For Marlee Matlin, being deaf was not the most difficult challenge she faced on her way to becoming an Oscar-winning actress.
“The most difficult thing to overcome was not within me but within the attitudes and barriers that people put up,” Matlin told NJJN via e-mail. “As I say in my presentations, the real ‘handicap’ of being deaf does not lie in the ear; it lies in the mind. Once you realize that, deaf or not, anything is possible.”
Matlin will be guest speaker at the Main Event luncheon of the Women’s Philanthropy of Jewish Federation in the Heart of New Jersey. The event, on Sunday, May 22, at Ocean Place Resort and Spa in Long Branch, will also honor the Friendship Circle, Hand in Hand, and Yachad, organizations that assist individuals with special needs and their families.
Matlin said she will talk about “Healing the World One Person at a Time,” a topic inspired by the Jewish Federations of North America’s Living Generously fund-raising campaign.
Her focus, she said, would be “about how my Jewish upbringing helped shape and guide my life, helping me to overcome barriers to achieve success.”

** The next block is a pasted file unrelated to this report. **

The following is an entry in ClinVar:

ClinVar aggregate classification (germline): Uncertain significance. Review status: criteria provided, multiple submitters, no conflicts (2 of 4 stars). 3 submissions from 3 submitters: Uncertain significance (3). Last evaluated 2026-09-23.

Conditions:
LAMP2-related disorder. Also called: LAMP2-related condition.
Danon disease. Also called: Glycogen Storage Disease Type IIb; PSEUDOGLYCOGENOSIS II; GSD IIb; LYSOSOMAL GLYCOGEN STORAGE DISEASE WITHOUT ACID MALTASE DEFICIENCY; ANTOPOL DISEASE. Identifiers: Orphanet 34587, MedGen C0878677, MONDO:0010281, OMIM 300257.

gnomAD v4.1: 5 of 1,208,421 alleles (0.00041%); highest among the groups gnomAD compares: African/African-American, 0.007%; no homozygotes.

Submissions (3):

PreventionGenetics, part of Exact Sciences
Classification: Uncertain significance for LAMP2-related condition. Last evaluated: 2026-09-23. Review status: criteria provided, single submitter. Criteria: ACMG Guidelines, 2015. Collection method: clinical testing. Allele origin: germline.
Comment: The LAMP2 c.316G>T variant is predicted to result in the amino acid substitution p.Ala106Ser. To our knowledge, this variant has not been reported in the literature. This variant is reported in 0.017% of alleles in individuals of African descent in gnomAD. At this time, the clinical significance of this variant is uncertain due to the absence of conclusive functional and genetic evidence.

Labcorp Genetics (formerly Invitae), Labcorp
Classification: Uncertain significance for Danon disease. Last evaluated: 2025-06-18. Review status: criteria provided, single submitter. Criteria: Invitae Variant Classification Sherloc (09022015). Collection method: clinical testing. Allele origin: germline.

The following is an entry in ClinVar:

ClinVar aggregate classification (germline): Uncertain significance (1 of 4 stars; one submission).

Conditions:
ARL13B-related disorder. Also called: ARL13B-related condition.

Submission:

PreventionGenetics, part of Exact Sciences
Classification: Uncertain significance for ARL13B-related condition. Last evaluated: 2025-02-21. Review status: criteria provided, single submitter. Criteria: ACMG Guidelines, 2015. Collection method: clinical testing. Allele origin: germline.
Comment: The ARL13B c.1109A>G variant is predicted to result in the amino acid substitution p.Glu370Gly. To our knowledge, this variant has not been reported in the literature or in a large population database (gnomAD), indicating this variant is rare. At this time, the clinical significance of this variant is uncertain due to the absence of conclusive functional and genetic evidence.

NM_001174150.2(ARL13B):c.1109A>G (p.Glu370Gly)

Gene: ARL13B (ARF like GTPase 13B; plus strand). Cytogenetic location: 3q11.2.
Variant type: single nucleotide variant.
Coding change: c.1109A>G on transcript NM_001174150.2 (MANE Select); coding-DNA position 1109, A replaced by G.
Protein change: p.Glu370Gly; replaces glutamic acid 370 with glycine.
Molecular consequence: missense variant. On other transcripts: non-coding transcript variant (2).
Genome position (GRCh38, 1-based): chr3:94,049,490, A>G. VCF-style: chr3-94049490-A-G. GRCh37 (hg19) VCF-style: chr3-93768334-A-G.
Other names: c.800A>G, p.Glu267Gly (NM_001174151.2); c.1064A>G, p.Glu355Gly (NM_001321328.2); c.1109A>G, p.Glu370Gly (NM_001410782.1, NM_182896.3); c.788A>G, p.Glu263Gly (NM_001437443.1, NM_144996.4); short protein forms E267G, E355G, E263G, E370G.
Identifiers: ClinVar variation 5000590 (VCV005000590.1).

Becoming bat mitzva, Matlin said, played “a big part” in her journey to that success. She read her Torah portion by learning Hebrew phonetically and was later interviewed for the book Mazel Tov: Celebrities’ Bar and Bat Mitzvah Memories.
She declined to elaborate on the role the religious rite of passage played in her life, preferring to save it for the program.
“I love the opportunity to share it with people who have come out to support the federation,” said Matlin, who will address the audience with the help of Jack Jason, the interpreter who has worked with her for the last 30 years. “He’s very familiar to audiences, having appeared with me on numerous TV appearances,” she said.
Although many synagogues have in recent years taken steps to become more accessible to people with challenges, Matlin has some advice for them.
“The best thing you can do for people who have different abilities and special needs is to communicate with them,” she said. “Ask them what they would like to have. You’ll find that the changes needed are slight but what you get back is enormous. Remember it’s all right there in our heritage — what we call tikun olam. We need to remember it’s our duty to heal the world, even if it’s one person at a time.”